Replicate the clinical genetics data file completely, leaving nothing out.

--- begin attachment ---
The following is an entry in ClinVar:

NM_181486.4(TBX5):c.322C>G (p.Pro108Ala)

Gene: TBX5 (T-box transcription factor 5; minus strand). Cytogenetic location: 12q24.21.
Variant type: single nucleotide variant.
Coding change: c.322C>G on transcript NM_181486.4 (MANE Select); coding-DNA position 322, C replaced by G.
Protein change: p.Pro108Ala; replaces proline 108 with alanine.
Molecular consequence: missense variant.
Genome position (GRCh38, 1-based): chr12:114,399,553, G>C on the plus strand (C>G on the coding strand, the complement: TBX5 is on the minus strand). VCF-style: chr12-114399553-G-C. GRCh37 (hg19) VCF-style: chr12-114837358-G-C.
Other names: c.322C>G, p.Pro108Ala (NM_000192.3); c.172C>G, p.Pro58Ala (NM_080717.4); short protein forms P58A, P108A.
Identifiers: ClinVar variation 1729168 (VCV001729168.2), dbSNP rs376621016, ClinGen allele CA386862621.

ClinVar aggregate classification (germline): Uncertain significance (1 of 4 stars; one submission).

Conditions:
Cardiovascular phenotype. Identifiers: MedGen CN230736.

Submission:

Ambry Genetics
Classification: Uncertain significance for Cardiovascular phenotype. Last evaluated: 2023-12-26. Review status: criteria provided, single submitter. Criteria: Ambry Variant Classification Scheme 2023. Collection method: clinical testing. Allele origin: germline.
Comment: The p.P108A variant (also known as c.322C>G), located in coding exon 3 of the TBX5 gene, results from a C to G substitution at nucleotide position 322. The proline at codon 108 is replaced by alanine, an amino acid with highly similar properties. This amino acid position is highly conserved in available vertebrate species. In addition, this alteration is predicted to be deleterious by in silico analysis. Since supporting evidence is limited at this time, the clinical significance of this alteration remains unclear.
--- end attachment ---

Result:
The following is an entry in ClinVar:

NM_181486.4(TBX5):c.322C>G (p.Pro108Ala)

Gene: TBX5 (T-box transcription factor 5; minus strand). Cytogenetic location: 12q24.21.
Variant type: single nucleotide variant.
Coding change: c.322C>G on transcript NM_181486.4 (MANE Select); coding-DNA position 322, C replaced by G.
Protein change: p.Pro108Ala; replaces proline 108 with alanine.
Molecular consequence: missense variant.
Genome position (GRCh38, 1-based): chr12:114,399,553, G>C on the plus strand (C>G on the coding strand, the complement: TBX5 is on the minus strand). VCF-style: chr12-114399553-G-C. GRCh37 (hg19) VCF-style: chr12-114837358-G-C.
Other names: c.322C>G, p.Pro108Ala (NM_000192.3); c.172C>G, p.Pro58Ala (NM_080717.4); short protein forms P58A, P108A.
Identifiers: ClinVar variation 1729168 (VCV001729168.2), dbSNP rs376621016, ClinGen allele CA386862621.

ClinVar aggregate classification (germline): Uncertain significance (1 of 4 stars; one submission).

Conditions:
Cardiovascular phenotype. Identifiers: MedGen CN230736.

Submission:

Ambry Genetics
Classification: Uncertain significance for Cardiovascular phenotype. Last evaluated: 2023-12-26. Review status: criteria provided, single submitter. Criteria: Ambry Variant Classification Scheme 2023. Collection method: clinical testing. Allele origin: germline.
Comment: The p.P108A variant (also known as c.322C>G), located in coding exon 3 of the TBX5 gene, results from a C to G substitution at nucleotide position 322. The proline at codon 108 is replaced by alanine, an amino acid with highly similar properties. This amino acid position is highly conserved in available vertebrate species. In addition, this alteration is predicted to be deleterious by in silico analysis. Since supporting evidence is limited at this time, the clinical significance of this alteration remains unclear.